- Get off the brakes before the next step (this is the new riders forum so no discussion about late braking / trail braking)
    - Provide counter steering input (this really initiates the turn by getting the bike to lean)
    - Apply throttle to shift weight to rear tire (amount varies from wide open throttle on small bikes with low HP to very careful inputs on literbikes).
    - Enjoy a smooth, even turn if setup for the corner was right, no need to make any adjustments
    - Start to stand the bike up, shift weight back over center of bike
    - Repeat as necessary

    Remember: Fast is good, but smooth is better.


    Edit: Thought I'd add one thing. You should hold the handlebars about as hard as you'd hold two raw eggs and your elbows should be relaxed. This will ensure that if you do hit a bump / dip mid corner, the front end can react appropriately without you pushing into the handlebars, which would upset the bike. Personally, I've found it helpful to bring the outside elbow towards the tank. During hard riding, I'll be over far enough that the outside elbow is actually on the tank which I find helpful. YMMV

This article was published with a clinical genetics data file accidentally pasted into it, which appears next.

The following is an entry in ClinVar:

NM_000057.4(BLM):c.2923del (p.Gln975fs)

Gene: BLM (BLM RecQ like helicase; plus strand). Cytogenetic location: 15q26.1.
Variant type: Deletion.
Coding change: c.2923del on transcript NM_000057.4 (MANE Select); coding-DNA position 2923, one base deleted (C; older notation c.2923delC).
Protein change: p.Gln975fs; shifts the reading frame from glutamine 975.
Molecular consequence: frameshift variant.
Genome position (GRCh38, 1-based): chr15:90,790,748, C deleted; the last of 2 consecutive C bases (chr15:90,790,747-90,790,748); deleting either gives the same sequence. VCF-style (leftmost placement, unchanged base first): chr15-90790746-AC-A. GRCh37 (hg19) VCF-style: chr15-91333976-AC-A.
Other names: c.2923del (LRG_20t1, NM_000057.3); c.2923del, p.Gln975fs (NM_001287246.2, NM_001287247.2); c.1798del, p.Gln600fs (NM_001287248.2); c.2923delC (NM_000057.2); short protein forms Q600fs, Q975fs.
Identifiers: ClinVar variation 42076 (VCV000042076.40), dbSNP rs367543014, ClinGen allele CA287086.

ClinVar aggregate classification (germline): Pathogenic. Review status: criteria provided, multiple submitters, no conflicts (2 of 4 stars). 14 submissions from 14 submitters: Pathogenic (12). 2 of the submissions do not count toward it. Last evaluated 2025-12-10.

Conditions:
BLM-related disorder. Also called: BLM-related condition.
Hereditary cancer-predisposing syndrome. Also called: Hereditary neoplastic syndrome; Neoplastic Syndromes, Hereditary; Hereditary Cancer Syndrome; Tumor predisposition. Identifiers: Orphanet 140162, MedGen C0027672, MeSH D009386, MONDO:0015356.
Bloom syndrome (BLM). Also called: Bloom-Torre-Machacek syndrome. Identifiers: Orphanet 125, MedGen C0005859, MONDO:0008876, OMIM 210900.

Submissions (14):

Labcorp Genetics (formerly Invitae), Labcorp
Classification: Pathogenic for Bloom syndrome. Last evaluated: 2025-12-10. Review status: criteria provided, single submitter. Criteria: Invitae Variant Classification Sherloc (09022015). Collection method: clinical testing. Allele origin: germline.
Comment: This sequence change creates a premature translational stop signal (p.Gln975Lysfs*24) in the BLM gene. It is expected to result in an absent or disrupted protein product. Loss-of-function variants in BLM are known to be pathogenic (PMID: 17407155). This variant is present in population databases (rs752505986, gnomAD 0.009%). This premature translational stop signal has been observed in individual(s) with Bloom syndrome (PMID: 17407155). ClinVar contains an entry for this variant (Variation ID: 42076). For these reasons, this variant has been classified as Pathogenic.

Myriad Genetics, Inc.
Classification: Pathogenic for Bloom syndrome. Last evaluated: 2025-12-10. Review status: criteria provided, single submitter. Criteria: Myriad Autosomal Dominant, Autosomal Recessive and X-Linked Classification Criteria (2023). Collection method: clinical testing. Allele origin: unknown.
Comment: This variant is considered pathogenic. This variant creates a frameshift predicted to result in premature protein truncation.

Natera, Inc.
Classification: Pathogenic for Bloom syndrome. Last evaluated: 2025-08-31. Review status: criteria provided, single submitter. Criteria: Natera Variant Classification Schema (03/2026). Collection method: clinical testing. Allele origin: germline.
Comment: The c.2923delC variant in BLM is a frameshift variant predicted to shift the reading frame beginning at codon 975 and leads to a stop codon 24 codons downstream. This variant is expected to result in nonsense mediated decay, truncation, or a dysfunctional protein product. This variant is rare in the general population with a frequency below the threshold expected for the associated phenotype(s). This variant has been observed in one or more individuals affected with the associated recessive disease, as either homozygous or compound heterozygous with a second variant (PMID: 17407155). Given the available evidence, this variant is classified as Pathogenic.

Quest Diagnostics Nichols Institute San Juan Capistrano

10. #9
    Purist Array halo11's Avatar
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    May 2006
    2000 CBR 929RR (Angelique)
    ...and...look through the turn. Don't look down or out or up or anywhere but where you want to end up. Where you look is where you go.
    Look as far around the turn as you can and your bike will follow.
    Smooth is the key. That's some damn good advice.
    My shoulder check IS my turn signal.

  11. #10
    Ya, whatever. Array Sloan's Avatar
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    Jeckyll has the best info so far. Your best bet is to learn how a bike turn's. Search "counter steering" in this forum lots of good info and people who do not understand countersteering so a bit confusing but just ignore the info from those who don't get it.